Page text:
Sandi Thom feat Joe Bonamassa This Ol World cover

“Well, I mean, the thing is,” she starts, not cross, but leaving us in no doubt that this is the final word on the subject…for now. “Obviously a lot of people ask that, but we are very careful to separate the two things, and not ‘cross the stream’ as Ghostbusters would say.

“I think that’s what actually makes for a long lasting relationship when you are both musicians, both songwriters, both making records – I think that if you make it all about you, all about the job and the work, you can forget why you fell in love with that person. We always joke about it, and we’re like, ‘we’re not Sonny & Cher!’

“You know, you already have Derek & Susan [Trucks & Tedeschi] – you don’t need Joe & Sandi!” she laughs comfortably. “You know, if it ever comes about it will be the most organic, unplanned thing on the planet – it’d have to be completely out of the blue, not planned whatsoever, just happen to be sitting round the studio somewhere and start hashing something out, and somebody tapes it… it won’t be ‘let’s make a record’ – that’s never gonna happen! Because we’re just not that way with each other when we’re behind closed doors sittin’ in our house. We’re just not like that, you know – he sits around playing guitar all night on the sofa, and sometimes it drives me mad because the headstock’s in my face!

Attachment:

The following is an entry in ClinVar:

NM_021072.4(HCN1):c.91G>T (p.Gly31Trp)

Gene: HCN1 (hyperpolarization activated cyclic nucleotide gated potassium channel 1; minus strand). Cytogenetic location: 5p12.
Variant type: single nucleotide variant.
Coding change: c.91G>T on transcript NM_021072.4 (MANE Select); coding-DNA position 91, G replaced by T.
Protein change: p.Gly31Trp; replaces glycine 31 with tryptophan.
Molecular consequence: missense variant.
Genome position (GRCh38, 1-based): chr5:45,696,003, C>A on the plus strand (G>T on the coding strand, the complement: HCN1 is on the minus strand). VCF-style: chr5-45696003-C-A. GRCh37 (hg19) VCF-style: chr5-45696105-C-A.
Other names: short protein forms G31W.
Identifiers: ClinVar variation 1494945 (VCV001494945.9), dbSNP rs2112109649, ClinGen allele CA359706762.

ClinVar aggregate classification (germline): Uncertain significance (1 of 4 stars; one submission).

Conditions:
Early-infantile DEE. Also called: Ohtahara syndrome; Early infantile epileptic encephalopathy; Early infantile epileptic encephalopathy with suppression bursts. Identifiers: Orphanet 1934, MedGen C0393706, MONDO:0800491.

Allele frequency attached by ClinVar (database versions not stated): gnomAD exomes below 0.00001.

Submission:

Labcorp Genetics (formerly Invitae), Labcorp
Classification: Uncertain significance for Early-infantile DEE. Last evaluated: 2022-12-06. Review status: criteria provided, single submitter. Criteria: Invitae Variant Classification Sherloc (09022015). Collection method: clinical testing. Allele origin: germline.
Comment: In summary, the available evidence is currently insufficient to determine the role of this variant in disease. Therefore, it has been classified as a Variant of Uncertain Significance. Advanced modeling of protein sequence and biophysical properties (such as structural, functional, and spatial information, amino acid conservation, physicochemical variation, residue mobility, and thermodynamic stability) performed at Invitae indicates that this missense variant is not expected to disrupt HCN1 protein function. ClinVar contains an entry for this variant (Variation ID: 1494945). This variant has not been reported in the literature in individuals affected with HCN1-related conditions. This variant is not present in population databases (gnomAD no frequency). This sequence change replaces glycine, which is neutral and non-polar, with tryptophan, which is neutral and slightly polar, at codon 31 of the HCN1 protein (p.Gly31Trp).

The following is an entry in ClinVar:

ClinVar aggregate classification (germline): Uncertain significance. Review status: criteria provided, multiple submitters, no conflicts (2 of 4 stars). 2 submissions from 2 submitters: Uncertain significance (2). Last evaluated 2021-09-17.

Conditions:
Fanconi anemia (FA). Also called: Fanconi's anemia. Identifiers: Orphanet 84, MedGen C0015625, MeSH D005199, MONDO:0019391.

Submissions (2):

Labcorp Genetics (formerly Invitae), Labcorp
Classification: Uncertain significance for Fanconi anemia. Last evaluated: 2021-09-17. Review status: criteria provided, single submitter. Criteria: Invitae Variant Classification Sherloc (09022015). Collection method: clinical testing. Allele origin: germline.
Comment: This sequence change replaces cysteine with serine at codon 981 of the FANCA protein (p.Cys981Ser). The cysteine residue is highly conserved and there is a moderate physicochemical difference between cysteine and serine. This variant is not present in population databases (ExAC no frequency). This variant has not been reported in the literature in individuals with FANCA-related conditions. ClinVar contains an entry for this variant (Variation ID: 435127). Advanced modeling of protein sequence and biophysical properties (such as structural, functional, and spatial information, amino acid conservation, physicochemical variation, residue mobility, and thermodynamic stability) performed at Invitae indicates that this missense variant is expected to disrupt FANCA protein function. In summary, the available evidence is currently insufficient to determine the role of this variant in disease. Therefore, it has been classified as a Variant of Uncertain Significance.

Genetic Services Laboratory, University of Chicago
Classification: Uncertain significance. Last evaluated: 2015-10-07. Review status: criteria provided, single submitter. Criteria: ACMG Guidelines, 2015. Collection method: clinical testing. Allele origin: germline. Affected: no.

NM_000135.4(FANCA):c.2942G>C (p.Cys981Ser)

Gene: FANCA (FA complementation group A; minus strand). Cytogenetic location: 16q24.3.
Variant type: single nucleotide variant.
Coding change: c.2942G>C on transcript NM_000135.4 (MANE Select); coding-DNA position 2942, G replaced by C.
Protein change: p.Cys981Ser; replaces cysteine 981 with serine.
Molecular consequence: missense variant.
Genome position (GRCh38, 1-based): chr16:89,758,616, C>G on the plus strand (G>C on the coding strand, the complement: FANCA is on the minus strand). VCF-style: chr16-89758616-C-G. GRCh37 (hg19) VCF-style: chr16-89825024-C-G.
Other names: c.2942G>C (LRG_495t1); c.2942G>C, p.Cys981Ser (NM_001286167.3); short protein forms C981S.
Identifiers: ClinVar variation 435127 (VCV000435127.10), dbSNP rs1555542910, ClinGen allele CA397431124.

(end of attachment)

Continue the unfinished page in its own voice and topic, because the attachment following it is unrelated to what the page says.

Sandi Thom & Joe Bonamassa

“But apart from that, that’s about as far as it gets you know – we’re just gonna be Joe & Sandi. He’s a very different person onstage, and offstage he’s just good old Joe – and that’s what I love, and we’re very protective of that. If we started to force the collaborations on one another, you might think that we were in it for other reasons, which we’re not. So I think for now it’s definitely NOT on the cards, but like I say, one day maybe it’ll just organically happen…

“I know what happens when you get too caught up in your business,” she continues after a brief pause. “I would never want to work with my partner – some people do very successfully, but I think in the music business, you know… I don’t think you could be with another person who toured that much if you didn’t do it yourself. I know that much, ‘cos you’d never understand, you’d never conceptualise that, you’d be all neglected or whatever. So you need to understand that that’s the job you do, that’s the life you live, and obviously that works for us ‘cos we DO understand that about each other, but when it comes to who we are in our personal life, we’re very much, very careful to just be ourselves and love one another for who we are without any of the guitars or gigs or front pages of Classic Rock [Magazine] or any of that stuff. You fell in love with that person, so…”

Wise words. Sandi Thom’s The Covers Collection, featuring intimate acoustic versions of songs by Guns n’ Roses, Fleetwood Mac, Heart, Aerosmith, Led Zeppelin and more is out now.


Category: Interviews

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Comments (5)

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  1. Stacy B says:

    “I would never want to work with my partner”, she says. What a bunch of bullocks! She worked with her former fiancé!

  2. Leslie says:

    This is all BS. She just left Bonamassa. Owing a shit ton of money as well. The lady is a clever opportunist.

  3. Hi Leslie, just heard about Joe and Sandi breaking up. What is the real story

  4. Dar says:

    I believe Stacy, Leslie and Susan know the truths about which they write.

  5. Blues Lady says:

    She break up the relationship with Joe Bonamassa because he is an selfish guitarist!